Keywords: Decision-Making, Language Models, Combinatorial Generalization
TL;DR: We propose using pre-trained language models as a general-purpose framework to promote combinatorial generalization in interactive decision-making.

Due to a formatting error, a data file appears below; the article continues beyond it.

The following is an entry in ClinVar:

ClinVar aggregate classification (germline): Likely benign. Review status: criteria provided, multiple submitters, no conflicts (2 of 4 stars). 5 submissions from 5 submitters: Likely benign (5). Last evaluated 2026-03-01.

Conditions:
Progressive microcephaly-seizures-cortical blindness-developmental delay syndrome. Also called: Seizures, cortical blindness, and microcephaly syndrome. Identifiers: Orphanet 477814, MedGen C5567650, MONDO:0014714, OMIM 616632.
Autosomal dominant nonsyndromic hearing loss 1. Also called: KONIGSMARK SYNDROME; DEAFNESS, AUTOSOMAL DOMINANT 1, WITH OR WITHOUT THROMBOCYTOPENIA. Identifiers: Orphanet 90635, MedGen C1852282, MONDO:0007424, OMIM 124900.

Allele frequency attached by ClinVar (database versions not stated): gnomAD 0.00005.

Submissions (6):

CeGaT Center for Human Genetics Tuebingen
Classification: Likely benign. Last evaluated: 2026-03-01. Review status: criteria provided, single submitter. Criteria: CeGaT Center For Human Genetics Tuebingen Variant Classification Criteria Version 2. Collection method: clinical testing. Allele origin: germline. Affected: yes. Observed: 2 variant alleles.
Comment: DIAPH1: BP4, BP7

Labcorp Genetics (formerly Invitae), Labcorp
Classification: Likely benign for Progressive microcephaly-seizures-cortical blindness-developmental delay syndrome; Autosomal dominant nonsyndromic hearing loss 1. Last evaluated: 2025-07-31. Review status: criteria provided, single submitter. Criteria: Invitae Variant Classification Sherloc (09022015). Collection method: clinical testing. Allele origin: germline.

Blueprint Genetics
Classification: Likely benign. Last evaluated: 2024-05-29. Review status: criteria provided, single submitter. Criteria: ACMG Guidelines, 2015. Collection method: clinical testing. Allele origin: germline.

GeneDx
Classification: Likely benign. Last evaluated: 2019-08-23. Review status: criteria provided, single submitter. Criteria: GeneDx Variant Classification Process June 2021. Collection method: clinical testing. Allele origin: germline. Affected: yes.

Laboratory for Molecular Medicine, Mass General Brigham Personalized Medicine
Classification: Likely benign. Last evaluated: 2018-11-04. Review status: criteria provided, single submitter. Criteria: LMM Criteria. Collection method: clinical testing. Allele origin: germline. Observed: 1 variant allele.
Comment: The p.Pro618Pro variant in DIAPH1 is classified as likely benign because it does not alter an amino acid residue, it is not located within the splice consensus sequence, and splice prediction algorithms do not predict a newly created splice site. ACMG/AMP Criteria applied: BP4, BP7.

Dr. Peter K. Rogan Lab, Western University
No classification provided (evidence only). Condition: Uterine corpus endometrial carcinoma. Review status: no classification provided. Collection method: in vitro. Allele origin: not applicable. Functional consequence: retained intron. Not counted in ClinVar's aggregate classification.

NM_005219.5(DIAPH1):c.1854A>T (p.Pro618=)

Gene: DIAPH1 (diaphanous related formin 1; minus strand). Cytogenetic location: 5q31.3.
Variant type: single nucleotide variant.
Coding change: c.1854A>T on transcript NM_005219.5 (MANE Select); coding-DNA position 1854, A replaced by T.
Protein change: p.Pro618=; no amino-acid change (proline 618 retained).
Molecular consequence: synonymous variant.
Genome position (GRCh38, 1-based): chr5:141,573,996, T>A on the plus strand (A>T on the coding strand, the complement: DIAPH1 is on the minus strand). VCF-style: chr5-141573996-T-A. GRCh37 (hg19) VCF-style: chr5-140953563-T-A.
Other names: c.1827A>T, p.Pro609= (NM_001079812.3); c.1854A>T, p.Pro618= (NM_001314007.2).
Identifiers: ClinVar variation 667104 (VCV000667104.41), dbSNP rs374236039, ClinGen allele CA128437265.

Abstract: Language model (LM) pre-training is useful in many language processing tasks. But can pre-trained LMs be further leveraged for more general machine learning problems? We propose an approach for using LMs to scaffold learning and generalization in general sequential decision-making problems. In this approach, goals and observations are represented as a sequence of embeddings, and a policy network initialized with a pre-trained LM predicts the next action. We demonstrate that this framework enables effective combinatorial generalization across different environments and supervisory modalities. We begin by assuming access to a set of expert demonstrations, and show that initializing policies with LMs and fine-tuning them via behavior cloning improves task completion rates by 43.6% in the VirtualHome environment. Next, we integrate an active data gathering procedure in which agents iteratively interact with the environment, relabel past "failed" experiences with new goals, and update their policies in a self-supervised loop. Active data gathering further improves combinatorial generalization, outperforming the best baseline by 25.1%. Finally, we explain these results by investigating three possible factors underlying the effectiveness of the LM-based policy. We find that sequential input representations (vs. fixed-dimensional feature vectors) and LM-based weight initialization are both important for generalization. Surprisingly, however, the format of the policy inputs encoding (e.g. as a natural language string vs. an arbitrary sequential encoding) has little influence. Together, these results suggest that language modeling induces representations that are useful for modeling not just language, but also goals and plans; these representations can aid learning and generalization even outside of language processing.
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